Only bourbon is qualified to be called America's native spirit.
May 03, 2012
Attractive aren’t they?
A new study found that a truffle’s DNA plays a key role in determining its distinctive smell.
Why that is important we don’t exactly know.
But at one time it may have been important to a sow.
Turns out a ripe truffle — think underground mushroom — smells a lot like the odor given off by a male pig, so the females do their best to track them down.
But they loved them too much.
When pigs were exclusively sniffing them out, truffle hunters would carry a long stick to pry the pig away from the truffle before she could devour it.
Now dogs, mostly, ferret out the treasure that lies buried just a few inches under ground.
It's a treasure that's created cult-like attention; the white ones are served raw, shaved onto pasta, meat, pâtés, terrines and foie gras and can cost between $1,200 to $2,300 a pound — second only to Beluga caviar as the most expensive thing you can serve on a dinner plate.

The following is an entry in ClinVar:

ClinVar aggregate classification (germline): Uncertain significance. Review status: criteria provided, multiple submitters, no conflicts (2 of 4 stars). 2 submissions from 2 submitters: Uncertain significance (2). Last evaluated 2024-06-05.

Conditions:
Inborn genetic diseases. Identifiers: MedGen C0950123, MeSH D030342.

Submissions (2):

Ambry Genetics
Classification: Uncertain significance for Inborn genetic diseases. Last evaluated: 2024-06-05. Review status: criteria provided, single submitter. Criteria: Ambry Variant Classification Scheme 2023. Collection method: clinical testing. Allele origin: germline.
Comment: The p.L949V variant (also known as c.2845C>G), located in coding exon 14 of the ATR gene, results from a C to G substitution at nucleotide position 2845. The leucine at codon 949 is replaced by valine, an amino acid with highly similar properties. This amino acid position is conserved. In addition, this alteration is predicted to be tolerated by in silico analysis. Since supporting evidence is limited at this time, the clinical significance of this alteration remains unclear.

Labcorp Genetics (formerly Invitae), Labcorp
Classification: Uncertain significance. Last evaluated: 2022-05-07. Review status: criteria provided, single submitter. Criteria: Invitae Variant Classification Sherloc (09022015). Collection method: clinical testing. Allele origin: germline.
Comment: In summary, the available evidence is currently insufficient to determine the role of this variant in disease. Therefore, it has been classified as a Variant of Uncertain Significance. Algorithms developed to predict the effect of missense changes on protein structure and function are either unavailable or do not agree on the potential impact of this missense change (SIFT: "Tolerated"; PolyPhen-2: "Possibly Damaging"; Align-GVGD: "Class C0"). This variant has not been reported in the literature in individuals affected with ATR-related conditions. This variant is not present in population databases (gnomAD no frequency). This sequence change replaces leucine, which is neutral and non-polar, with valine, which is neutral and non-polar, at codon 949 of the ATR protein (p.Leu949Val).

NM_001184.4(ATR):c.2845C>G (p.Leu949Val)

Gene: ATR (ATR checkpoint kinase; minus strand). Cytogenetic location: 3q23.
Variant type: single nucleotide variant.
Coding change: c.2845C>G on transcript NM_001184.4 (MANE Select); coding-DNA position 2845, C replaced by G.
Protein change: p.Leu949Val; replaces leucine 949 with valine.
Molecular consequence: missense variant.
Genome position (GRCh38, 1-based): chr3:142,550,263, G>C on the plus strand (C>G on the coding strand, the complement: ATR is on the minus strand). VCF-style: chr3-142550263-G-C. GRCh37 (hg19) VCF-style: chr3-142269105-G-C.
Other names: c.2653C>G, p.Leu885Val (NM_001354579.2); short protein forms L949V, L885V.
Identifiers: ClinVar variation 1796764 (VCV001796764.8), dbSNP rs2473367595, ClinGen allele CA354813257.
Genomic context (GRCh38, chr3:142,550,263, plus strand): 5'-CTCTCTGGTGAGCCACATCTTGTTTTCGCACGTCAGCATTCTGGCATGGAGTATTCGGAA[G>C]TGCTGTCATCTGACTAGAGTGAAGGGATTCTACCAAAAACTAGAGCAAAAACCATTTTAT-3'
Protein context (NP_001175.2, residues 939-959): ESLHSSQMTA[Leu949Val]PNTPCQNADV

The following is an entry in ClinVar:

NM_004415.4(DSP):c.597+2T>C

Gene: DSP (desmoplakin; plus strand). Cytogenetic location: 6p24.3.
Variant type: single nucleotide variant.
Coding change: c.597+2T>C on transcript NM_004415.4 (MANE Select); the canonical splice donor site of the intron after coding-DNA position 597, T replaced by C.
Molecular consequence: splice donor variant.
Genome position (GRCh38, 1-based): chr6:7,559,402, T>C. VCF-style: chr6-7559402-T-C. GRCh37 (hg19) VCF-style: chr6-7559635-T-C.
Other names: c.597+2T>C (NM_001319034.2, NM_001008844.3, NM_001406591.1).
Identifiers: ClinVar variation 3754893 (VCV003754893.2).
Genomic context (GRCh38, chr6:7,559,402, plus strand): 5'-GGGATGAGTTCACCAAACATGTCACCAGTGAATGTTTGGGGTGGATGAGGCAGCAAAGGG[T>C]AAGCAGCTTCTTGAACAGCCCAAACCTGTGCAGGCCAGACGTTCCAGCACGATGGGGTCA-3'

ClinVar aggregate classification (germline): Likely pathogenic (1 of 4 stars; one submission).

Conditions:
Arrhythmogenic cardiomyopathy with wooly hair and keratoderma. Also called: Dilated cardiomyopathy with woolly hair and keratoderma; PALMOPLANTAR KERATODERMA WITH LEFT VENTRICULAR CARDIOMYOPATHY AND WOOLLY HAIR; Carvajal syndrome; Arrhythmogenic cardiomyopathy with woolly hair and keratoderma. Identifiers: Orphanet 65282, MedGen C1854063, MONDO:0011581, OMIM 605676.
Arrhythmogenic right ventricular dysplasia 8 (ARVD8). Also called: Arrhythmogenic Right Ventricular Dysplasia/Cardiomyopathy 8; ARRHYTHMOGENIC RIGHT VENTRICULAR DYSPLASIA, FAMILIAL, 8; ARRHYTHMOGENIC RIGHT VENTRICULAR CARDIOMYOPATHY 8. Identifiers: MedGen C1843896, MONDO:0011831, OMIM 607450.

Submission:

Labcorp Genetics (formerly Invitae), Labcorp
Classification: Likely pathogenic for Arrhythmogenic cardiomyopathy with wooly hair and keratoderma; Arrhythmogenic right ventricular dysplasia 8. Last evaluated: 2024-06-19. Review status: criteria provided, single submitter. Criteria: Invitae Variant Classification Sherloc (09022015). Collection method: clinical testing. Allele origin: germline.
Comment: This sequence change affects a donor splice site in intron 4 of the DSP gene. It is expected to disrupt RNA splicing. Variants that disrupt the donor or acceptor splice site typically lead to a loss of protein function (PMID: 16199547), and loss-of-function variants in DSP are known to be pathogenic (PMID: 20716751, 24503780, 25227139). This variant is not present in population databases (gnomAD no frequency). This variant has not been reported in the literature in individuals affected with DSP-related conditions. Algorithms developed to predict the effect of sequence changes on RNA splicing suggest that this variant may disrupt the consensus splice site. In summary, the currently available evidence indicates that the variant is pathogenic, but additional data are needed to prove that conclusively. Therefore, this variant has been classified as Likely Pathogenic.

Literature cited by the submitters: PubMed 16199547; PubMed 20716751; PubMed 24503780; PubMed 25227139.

Still the age-old question.
Famed writer and truffle eater Alexander Dumas on the "Black Diamond," so named in France:
"The most learned men have been questioned as to the nature of this tuber, and after two thousand years of argument and discussion their answer is the same as it was on the first day: we do not know. The truffles themselves have been interrogated, and have answered simply: eat us and praise the Lord."
I have questioned them myself so it must be so.